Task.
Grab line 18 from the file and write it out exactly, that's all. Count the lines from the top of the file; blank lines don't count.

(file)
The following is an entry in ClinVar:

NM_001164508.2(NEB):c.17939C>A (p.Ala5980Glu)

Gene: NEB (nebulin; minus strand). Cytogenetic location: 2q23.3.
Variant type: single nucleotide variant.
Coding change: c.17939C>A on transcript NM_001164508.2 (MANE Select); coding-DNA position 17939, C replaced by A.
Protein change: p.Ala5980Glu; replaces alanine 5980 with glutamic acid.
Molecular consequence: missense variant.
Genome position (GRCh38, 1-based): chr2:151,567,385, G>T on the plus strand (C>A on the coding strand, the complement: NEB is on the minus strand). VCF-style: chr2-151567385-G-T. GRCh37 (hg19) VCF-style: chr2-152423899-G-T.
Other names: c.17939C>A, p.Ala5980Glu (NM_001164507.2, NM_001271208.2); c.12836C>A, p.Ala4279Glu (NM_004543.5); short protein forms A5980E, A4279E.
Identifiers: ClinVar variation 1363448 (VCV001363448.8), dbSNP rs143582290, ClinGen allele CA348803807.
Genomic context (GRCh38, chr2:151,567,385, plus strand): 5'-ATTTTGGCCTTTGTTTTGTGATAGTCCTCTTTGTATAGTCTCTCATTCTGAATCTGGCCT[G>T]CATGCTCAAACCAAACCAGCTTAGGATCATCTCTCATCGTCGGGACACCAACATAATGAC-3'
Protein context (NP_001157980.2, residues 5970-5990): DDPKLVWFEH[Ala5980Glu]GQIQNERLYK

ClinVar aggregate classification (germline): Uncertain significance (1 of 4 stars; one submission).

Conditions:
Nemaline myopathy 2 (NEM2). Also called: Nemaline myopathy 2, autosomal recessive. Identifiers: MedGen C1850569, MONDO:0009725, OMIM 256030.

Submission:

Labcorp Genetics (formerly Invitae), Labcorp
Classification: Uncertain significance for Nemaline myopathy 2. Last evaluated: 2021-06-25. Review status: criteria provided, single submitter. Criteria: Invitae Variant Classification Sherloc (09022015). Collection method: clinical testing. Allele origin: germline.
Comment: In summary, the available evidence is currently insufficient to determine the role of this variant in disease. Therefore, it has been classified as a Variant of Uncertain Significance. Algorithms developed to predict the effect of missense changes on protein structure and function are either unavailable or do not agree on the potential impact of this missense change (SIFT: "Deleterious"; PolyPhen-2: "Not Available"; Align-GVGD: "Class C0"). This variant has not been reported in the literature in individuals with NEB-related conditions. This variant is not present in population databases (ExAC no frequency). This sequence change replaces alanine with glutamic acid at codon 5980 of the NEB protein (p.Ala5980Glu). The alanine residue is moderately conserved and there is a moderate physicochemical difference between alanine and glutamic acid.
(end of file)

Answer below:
Classification: Uncertain significance for Nemaline myopathy 2. Last evaluated: 2021-06-25. Review status: criteria provided, single submitter. Criteria: Invitae Variant Classification Sherloc (09022015). Collection method: clinical testing. Allele origin: germline.